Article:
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What’s the Real Danger Lurking in the Water? People

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By Peta.org on August 17, 2012


Since the year 1580, only 471 people have died as a result of an unprovoked shark attack. Compare that number to 73 million — the number of sharks people kill every single year. So who are the real terrifying ocean predators?

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Most sharks are killed solely for their fins, which are used in the “delicacy” shark-fin soup. But now sharks are receiving strong support from an unlikely group: shark-attack survivors. They have joined the Pew Environmental Group and scientists from Stony Brook University to analyze the DNA of shark-fin samples from soup served in 14 different U.S. cities.

The result: Among the 33 different species of sharks represented, several were classified as endangered, vulnerable to extinction, or near-threatened because of overfishing.

Debbie Salamone, a shark-attack survivor who helped organize the study, said the group plans to use this information to educate people about the dangers that sharks face. “We were all in the ocean to begin with because we love it,” she said. “If we can stick up for sharks, that turns a lot of heads.”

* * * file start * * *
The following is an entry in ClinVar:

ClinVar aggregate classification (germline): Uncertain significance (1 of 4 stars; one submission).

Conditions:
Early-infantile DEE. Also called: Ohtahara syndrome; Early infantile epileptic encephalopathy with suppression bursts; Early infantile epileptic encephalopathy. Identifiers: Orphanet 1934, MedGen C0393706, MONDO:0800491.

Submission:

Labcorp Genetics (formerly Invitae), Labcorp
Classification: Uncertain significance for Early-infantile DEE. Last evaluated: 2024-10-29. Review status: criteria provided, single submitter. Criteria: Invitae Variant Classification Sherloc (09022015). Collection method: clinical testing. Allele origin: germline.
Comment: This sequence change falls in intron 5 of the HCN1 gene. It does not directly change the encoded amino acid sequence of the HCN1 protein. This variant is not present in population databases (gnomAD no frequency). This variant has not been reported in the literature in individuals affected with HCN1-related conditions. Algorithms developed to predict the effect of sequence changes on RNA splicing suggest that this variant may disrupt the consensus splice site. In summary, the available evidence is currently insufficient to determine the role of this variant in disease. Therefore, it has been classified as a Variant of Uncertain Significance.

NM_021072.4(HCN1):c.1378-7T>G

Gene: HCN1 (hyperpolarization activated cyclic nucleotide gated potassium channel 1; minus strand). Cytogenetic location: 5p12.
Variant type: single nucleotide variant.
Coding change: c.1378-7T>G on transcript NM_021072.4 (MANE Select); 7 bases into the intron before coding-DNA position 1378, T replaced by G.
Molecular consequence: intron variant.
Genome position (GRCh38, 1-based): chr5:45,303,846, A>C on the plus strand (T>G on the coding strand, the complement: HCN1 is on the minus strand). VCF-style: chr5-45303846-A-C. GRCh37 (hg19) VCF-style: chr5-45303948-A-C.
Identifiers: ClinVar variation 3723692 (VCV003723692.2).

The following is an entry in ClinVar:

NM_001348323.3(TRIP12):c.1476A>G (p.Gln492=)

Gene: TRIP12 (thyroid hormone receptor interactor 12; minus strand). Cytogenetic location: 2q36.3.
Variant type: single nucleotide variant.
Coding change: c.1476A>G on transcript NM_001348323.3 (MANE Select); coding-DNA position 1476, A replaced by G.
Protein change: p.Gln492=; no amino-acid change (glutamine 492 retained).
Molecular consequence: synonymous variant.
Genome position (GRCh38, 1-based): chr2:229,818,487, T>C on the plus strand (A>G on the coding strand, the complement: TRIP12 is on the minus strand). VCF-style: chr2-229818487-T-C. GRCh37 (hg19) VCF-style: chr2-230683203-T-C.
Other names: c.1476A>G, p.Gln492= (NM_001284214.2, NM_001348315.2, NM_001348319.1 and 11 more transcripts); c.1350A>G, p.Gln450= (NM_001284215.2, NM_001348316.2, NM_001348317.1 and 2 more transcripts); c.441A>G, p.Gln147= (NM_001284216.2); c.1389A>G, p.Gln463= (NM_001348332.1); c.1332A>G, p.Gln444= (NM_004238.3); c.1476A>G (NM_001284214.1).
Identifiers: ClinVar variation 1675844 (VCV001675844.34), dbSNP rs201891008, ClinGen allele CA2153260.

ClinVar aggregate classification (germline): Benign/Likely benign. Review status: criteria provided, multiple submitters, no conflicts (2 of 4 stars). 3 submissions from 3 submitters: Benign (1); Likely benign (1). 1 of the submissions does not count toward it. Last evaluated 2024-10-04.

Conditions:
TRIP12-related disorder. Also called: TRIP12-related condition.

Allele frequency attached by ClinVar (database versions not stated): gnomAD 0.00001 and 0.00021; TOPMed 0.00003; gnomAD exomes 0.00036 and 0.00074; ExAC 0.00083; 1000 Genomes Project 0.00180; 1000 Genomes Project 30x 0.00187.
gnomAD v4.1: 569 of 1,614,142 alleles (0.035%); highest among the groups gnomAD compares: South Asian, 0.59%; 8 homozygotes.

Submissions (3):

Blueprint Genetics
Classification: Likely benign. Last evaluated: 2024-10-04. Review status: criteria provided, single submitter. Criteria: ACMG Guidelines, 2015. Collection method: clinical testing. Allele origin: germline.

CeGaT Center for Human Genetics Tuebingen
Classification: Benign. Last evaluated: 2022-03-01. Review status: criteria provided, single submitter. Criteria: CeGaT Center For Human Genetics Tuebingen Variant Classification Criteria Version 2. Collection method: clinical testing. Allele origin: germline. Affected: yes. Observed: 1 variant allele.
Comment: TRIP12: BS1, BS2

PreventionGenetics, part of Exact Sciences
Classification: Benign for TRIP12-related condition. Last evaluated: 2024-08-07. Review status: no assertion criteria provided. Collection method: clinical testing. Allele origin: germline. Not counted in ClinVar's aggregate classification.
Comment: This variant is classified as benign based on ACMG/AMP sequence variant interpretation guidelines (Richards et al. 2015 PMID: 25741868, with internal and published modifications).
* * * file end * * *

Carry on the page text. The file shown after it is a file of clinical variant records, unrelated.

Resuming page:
The process of shark finning is gorier than the great white in Jaws ever thought about being. Fishers drag a shark to the surface by way of a huge hook protruding through his or her mouth and slice off the shark’s dorsal fin, rendering the animal incapable of swimming. They then dump the still-living shark back into the ocean, where the animal will bleed to death or be slowly eaten alive.

Now for the good news. Thanks to animal rights groups such as PETA, which have publicized the cruelty of shark finning, there is growing worldwide outrage over it, and calls to ban the practice and the product aren’t going unheeded.

Shark finning is banned on the coasts of the United States. Hawaii, Oregon, Washington, California, and Illinois have banned the sale of fins as well. The European Union has a partial ban on finning and is considering closing the loophole that currently allows some finning. A number of other nations, including the Bahamas, Canada, the Marshall Islands, and Chile have passed laws to protect sharks. Even China, the country where shark-fin soup is most popular, has banned the dish from official functions.

If animal advocates continue to decry gruesome shark finning and refuse to purchase any shark products (including shark-cartilage supplements), we can protect sharks from the real danger lurking in the water: people.

—Michelle Kretzer

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